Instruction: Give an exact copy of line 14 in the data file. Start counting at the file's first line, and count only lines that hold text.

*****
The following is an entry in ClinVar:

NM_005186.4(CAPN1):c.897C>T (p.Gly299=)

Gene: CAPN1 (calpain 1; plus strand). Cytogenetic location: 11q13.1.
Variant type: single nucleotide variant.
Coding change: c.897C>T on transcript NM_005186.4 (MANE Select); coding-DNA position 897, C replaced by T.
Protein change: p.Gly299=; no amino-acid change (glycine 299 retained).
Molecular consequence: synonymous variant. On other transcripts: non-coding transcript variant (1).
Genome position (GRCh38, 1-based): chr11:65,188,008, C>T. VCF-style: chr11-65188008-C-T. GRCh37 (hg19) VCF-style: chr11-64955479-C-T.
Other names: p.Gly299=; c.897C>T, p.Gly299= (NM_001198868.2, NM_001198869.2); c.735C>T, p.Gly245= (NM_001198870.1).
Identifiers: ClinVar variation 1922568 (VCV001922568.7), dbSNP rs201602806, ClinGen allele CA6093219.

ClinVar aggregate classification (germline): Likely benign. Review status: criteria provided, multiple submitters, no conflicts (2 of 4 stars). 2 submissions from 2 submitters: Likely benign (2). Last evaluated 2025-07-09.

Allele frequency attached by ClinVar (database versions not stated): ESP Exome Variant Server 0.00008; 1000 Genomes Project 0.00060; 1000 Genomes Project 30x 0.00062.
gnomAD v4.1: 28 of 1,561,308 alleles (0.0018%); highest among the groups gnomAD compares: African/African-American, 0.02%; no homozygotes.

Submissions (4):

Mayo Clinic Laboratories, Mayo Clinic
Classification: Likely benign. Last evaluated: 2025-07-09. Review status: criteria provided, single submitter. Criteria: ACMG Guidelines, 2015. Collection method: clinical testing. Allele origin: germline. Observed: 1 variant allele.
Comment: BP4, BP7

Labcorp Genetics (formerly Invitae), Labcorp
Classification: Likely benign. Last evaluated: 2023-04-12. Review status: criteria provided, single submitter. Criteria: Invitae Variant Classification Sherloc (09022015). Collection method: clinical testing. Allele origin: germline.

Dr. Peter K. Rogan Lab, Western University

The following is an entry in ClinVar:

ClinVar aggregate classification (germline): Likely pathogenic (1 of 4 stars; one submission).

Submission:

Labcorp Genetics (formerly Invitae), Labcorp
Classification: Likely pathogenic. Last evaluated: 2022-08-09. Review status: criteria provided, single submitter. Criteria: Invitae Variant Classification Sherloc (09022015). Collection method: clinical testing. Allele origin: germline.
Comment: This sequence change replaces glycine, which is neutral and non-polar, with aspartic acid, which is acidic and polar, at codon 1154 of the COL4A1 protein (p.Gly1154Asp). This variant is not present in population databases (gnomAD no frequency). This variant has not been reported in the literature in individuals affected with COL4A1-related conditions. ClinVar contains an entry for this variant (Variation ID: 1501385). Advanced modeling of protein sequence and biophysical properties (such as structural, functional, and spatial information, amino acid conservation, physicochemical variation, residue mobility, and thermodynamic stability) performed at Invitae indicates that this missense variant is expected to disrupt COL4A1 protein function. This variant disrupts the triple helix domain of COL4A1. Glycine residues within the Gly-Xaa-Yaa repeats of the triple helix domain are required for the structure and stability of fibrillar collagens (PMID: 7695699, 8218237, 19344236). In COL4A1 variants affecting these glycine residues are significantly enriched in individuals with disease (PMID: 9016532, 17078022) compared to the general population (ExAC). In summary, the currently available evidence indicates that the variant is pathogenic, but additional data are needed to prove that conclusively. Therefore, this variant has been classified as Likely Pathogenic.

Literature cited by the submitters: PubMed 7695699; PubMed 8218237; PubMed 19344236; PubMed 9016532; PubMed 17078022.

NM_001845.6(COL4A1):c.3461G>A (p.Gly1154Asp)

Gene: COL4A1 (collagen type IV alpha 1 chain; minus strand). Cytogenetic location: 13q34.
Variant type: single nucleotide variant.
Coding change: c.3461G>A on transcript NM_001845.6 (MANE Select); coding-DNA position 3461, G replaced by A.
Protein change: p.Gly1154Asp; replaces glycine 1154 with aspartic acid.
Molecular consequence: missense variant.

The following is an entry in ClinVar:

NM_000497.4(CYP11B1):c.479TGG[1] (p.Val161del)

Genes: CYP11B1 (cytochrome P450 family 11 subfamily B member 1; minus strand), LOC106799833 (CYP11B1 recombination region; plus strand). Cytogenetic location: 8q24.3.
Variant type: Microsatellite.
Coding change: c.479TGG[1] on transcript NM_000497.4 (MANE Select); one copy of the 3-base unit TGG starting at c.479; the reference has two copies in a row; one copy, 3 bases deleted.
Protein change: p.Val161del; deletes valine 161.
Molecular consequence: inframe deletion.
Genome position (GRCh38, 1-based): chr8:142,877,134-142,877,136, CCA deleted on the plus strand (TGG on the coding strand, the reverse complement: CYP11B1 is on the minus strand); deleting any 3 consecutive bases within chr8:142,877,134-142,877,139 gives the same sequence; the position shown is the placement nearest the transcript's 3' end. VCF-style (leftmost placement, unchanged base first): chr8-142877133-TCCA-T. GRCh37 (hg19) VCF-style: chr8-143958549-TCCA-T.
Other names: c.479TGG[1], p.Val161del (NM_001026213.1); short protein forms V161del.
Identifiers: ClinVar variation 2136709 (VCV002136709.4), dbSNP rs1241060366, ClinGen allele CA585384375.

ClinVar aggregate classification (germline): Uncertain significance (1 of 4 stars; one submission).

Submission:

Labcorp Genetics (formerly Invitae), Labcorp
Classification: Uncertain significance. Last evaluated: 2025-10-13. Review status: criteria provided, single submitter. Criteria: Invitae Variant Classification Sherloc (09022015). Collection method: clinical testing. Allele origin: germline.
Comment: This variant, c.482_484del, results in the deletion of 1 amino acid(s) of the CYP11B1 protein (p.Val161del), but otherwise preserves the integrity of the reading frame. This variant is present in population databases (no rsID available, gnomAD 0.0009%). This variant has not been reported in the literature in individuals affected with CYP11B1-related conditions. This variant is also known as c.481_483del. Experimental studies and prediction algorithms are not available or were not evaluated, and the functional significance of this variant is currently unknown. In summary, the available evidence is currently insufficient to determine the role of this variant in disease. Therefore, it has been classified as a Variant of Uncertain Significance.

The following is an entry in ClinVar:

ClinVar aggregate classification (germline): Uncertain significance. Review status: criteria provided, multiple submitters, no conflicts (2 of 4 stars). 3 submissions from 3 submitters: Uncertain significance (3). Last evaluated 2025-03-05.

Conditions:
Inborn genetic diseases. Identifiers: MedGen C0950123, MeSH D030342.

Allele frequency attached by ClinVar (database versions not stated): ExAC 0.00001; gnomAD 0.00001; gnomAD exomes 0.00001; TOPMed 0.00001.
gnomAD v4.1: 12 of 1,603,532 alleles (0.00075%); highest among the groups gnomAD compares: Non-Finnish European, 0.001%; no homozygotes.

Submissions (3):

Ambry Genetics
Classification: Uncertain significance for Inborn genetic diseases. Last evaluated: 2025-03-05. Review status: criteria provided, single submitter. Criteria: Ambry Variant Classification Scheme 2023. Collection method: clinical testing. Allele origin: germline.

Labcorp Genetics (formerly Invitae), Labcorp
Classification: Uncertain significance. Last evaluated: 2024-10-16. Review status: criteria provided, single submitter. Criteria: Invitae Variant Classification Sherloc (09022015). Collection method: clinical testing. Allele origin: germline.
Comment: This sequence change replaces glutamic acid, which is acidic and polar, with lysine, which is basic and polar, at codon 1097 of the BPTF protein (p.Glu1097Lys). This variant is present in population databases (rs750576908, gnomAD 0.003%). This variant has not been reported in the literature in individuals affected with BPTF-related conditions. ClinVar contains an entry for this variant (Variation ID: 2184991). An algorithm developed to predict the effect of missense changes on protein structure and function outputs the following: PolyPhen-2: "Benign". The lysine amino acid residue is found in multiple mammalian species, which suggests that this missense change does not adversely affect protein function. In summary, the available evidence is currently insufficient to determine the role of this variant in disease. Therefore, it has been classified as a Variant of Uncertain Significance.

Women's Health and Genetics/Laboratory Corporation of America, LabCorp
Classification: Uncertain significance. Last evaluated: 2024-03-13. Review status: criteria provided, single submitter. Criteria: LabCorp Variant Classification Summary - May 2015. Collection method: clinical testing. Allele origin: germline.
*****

Submissions (4):